...As a manager of public funds, [FRSQ] is firmly committed to ensuring that the full potential of research outputs is used and that the return on research investments is optimized so that society as a whole can reap the benefits thereof. In adopting this Policy, the FRSQ, reaffirming the independence of researchers..., intends to establish measures that will structure and support researchers' initiatives to disseminate research outputs and thereby foster open access to them when possible....
This Policy applies to all research fully or partially funded by FRSQ,...and to any new award or grant issued as of January 1, 2009. Although recipients of awards or grants issued before this date are not bound by this Policy, it would be appropriate that they abide by it....
FRSQ awardees are expected to make every possible effort to have their peer-reviewed publications posted on open-access Web sites as soon as possible, ideally, no later than six months after publication or presentation. Awardees can achieve this through the following options:
Option 1 – Via the publisher’s Web site (in the case of articles) or that of the organizer of the event (in the case of scientific conventions);
Option 2 – Via one or several online repositories (awardees must comply with the publisher’s or the organizer’s policies)....
Kudos to all at the FRSQ. I applaud the mandatory language, the option to comply with the policy by publishing in an OA journal (alongside the option to publish in a TA journal and deposit in an OA repository), the encouragement for past grantees to comply with the policy, and the six month embargo. Note that FRSQ continues the pattern that every medical research funder in the world with an OA mandate, except the NIH, uses a six month embargo.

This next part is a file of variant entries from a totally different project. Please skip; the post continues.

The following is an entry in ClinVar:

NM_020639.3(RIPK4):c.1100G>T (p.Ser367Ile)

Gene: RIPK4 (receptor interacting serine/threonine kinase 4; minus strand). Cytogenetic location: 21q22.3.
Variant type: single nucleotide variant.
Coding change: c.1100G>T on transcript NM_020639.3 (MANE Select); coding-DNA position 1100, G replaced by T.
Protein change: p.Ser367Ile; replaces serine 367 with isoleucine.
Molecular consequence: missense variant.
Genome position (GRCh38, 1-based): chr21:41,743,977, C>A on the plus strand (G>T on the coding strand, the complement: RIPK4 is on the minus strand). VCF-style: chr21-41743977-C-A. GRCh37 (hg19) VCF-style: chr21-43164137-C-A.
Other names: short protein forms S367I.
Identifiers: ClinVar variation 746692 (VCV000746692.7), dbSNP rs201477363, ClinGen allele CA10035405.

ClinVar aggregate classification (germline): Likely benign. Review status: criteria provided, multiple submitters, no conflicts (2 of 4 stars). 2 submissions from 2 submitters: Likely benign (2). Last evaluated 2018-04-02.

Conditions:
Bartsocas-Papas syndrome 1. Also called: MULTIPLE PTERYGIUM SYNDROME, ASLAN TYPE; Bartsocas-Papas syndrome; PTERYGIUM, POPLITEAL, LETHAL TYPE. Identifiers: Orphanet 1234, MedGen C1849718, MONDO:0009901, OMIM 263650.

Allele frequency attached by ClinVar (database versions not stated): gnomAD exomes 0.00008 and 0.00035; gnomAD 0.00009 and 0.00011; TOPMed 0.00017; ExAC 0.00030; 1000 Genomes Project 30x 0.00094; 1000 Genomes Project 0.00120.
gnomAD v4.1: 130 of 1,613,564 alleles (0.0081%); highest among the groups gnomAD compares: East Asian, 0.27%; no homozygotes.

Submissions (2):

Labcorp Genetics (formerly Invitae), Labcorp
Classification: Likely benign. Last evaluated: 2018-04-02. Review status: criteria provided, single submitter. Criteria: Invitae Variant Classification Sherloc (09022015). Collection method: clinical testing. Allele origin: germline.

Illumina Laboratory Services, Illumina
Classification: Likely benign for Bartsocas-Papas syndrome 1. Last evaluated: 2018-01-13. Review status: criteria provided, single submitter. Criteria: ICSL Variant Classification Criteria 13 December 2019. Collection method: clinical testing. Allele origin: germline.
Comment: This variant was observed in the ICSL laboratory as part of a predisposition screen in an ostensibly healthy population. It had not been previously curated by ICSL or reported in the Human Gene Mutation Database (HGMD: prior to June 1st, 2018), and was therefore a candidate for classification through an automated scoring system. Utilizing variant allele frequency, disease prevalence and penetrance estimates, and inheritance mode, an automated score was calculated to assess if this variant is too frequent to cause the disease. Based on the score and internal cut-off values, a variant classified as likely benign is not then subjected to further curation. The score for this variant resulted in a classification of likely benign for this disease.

Unfortunately the policy leaves a loophole for resisting publishers. (When grantees publish in a TA journal and deposit in an OA repository, they "must comply with the publisher’s...policies.") The loophole is not at all necessary, and has been closed in the policies of the Wellcome Trust, NIH, MRC, and many others. For details on how to close it and still ensure that the OA is authorized by the copyright holder, see #10 of my article from last week.
The open access movement:
Putting peer-reviewed scientific and scholarly literature
on the internet. Making it available free of charge and
free of most copyright and licensing restrictions.
Removing the barriers to serious research.